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Posts posted by friday

  1. They are. They are looking for any and all offers for help so if you are willing and/or able let them know. I believe it's Barbara who is heading up the education and awareness area.


    PNA link to quoted content

    "WE NEED VOLUNTEERS! If you have an interest in volunteering as a speaker, trainer, Booking Agent, etc., please contact us, as we need your help! Contact barbara@pituitary.org today!"

  2. Mary,


    Has anyone explored following the podcasts on a Tivo? I am trying to figure out how to do that now but haven't quite gotten the hang of it yet. I can put in a custom URL I'm just not sure where to point yet!


    As always THANK YOU for such a great job. :wub:;)








    259 people have listened...so far!


    I had been under the impression that they would automatically upload this to iTunes but it's not there so I figured out how to do that myself.


    If you're an iTunes user, it should show up in your podcast within 24 hours.


    If you're a BlogTalk member, or an iTunes user, clicking on the stars will help keep us "visable" and get more listeners to the show / archives / podcast.


    I am thinking of submitting this podcast (the name for the whole series, not individual episodes) to places like podcastalley or elsewhere. I'm not a member anywhere yet so if you are and would like to submit it, that would be fine, too.


    I'm seeing this as an awareness project as well as for information for people on the boards, so if you know of any good podcast portals, please let me know.




    Again, to listen, just click on the microphone :)



  3. Florinef the patented brand name drug has been discontinued completely as of June which was posted above. The only options now in the US are generic from either Global Pharma which is a part of Impax Labs. The other is Barr Pharmaceuticals. The Global tablets are whitish and round and Barr are oblong kind of egg shaped.


    The formula change occurred in the UK very recently and Australia earlier this year. Again I have NOTHING to say this is happening here in the US. I spoke to the my pharmacy who is a large national chain and so far they have not been notified of anything changing. I personally have Global generics for the fludro and have never had a problem.


    I have no idea what fludrocortisone IC is....wish I could help there.

  4. Hi all, on another list I'm on a note was posted about the generic form of Florinef called fludrocortisone acetate has changed formulas in the UK recently and Australia in the last year. I have found ZERO documentation that this has happened in the US.


    The new formulas now require refrigeration and cannot be left out for even an hour. It has to be transported cooled. If it is left out it shouldn't be taken. This is a new thing in the UK and some folks found the pharmacy not storing it correctly so please check this out over there!

  5. My endo uses the term remission because this disease has a bad habit of returning. I have had a BLA and although technically "cured" I was told to keep that diagnosis in my medical history because of all the complications around Cushing's and a possibility of ectopic adrenal tissue although not real common. I've had a few doctors look at me puzzled with Cushing's and Addison's on the same page being they are polar opposites.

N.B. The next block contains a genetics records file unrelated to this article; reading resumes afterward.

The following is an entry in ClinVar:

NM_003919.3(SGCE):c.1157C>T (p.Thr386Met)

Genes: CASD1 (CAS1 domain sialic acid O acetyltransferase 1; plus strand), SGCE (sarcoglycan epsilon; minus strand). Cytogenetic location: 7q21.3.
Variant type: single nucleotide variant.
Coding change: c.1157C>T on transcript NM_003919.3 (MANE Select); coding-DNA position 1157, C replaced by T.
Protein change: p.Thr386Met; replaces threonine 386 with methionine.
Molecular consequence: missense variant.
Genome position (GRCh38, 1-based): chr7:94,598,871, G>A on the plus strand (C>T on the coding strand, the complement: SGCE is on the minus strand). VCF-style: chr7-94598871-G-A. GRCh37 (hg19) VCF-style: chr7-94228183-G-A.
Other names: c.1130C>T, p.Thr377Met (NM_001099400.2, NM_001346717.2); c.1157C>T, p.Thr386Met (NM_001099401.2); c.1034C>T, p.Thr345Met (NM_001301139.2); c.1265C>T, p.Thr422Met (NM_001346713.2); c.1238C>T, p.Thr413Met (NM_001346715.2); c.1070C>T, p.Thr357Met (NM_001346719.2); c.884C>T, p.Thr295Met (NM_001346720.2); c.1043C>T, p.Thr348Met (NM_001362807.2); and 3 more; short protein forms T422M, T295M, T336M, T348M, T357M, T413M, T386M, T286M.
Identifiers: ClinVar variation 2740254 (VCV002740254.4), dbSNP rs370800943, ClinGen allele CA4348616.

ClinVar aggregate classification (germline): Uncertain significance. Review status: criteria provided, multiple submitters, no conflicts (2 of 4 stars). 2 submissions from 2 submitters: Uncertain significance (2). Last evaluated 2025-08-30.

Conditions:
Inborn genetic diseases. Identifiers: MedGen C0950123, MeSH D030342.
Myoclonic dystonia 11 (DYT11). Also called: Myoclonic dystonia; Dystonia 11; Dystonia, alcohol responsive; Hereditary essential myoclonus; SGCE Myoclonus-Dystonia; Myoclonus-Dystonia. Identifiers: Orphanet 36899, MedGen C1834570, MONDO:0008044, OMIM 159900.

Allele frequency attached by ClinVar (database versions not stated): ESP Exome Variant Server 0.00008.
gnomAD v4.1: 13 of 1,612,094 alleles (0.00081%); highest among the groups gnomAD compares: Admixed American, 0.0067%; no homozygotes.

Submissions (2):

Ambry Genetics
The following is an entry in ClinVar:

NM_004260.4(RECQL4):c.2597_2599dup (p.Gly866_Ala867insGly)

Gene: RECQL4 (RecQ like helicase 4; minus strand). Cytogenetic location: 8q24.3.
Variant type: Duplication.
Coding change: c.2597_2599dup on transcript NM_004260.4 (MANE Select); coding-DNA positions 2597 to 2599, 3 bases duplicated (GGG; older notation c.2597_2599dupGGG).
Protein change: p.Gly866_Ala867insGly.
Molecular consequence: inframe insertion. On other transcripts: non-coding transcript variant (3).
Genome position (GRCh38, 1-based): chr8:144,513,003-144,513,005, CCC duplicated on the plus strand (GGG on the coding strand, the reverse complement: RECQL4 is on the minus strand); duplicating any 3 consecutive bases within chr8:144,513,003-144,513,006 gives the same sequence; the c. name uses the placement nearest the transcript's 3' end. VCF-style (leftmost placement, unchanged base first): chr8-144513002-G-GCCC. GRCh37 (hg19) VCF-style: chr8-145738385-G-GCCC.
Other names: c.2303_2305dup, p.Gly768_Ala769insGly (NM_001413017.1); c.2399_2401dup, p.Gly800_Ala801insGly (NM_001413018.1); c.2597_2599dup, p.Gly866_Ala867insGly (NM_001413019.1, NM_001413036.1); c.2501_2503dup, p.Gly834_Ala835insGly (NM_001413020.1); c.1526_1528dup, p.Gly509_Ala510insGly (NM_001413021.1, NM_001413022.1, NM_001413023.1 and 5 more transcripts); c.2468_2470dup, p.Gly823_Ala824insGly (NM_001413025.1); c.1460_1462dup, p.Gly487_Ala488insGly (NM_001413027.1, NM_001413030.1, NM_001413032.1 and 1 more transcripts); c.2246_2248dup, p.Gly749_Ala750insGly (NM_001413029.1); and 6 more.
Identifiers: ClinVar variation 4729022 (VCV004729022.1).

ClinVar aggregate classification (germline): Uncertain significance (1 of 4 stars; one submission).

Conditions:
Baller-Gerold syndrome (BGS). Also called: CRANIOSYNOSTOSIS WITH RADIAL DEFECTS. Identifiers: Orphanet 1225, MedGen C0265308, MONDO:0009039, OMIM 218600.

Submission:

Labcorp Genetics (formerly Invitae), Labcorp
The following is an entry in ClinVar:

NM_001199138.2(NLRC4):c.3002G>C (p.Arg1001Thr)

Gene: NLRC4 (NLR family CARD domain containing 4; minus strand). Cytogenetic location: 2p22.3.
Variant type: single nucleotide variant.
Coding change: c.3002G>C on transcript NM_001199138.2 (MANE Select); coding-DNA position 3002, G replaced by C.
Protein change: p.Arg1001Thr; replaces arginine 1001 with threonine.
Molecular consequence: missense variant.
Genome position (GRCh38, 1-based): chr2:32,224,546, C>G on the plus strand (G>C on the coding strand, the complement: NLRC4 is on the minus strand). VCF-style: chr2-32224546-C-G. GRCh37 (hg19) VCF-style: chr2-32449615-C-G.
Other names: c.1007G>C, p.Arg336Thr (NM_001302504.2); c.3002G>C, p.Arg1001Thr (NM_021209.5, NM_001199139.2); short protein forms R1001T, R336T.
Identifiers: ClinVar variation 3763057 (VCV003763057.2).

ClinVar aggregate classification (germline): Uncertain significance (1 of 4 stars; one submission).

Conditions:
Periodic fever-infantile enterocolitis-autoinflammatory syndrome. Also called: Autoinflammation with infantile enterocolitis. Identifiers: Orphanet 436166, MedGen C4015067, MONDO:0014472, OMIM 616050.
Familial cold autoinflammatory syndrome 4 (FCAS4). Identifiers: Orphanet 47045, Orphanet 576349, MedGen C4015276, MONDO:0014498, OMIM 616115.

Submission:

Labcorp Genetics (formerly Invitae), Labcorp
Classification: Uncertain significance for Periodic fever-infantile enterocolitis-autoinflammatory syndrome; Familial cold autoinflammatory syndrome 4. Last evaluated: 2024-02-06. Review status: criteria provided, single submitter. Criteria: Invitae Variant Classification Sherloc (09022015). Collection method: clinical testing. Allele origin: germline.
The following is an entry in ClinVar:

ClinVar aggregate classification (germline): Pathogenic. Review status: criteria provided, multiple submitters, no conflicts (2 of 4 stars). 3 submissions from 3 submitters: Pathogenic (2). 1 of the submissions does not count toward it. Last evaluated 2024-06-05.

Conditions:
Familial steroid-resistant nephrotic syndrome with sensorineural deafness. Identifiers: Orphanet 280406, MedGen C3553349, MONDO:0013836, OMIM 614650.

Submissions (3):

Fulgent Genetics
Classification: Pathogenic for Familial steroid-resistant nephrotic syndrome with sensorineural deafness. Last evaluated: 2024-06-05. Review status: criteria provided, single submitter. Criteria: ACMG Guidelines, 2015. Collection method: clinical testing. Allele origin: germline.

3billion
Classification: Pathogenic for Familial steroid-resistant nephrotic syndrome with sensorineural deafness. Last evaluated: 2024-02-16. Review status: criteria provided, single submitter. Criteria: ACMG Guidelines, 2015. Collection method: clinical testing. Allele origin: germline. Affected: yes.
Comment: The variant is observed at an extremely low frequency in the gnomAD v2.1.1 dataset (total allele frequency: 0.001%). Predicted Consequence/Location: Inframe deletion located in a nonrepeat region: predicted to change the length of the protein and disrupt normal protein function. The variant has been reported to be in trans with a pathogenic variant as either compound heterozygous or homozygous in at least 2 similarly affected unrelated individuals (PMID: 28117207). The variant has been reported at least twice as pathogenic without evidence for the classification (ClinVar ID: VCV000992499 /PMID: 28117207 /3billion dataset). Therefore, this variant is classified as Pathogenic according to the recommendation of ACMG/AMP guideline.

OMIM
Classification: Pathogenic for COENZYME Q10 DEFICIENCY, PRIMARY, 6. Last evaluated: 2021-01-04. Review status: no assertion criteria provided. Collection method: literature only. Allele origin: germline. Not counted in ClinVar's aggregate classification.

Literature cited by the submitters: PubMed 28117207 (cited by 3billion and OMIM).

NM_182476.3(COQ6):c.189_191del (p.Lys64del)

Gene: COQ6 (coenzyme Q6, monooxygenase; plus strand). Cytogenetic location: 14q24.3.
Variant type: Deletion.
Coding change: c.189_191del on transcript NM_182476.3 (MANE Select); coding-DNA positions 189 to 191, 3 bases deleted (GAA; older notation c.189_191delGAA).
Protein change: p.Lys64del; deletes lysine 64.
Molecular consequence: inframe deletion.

I never use the word "cured" with any chronic illness. It seems to lull folks into a false sense of security. I have seen so many people adamantly claim a "cure" only to end up with a reoccurance and further surgery often a BLA. I get a lot of grief for this view but I am more a realist than optimist. I had one person read me the riot act for cautioning that claim a few weeks after pit surgery #2 so I only give my opinion when asked.


    My $.02...

  6. Melissa, what a GREAT find!! Thanks very much for sharing. I'll be downloading my copies too but it's comforting to know our wonderful host MaryO has them online too.


    Lesley I agree that is VERY disconcerting but some have had success after one surgery....I went about a year in remission....some remain....don't know. I went for the BLA because my body just couldn't take much more damage.


    As for using these docs....there is one listed with one of the articles that I had the absolute WORST experience with. Another patient (the late Kathryn McBride Miller) and I met and discussed our local endos and this horrible doctor topped both of our lists. I went to him AFTER pituitary surgery WITH pathology reports showing the ACTH issues (plus others) and he proceeded to YELL at me and tell me I never had Cushing's and had just had unnecessary brain surgery. I left there in tears. You can PM me if you're considered a doctor in this (OH) area and I'll share his name but for obvious reasons do not want to post it publicly.



  7. Dr. F does not react negatively to mental disturbance symptoms or at least he did not with me. I sobbed and told him exactly how I felt and he wrote it down and kept listening. At the end he said "I'm 99% sure you have Cushing's but we need the labs to confirm and an MRI to find the cause." Later after the end of the sobbing visit I said something to the effect of "I'll understand if you say it's in my head like everyone else..." About a week later he said, "yes it is in your head, on the pituitary specifically...."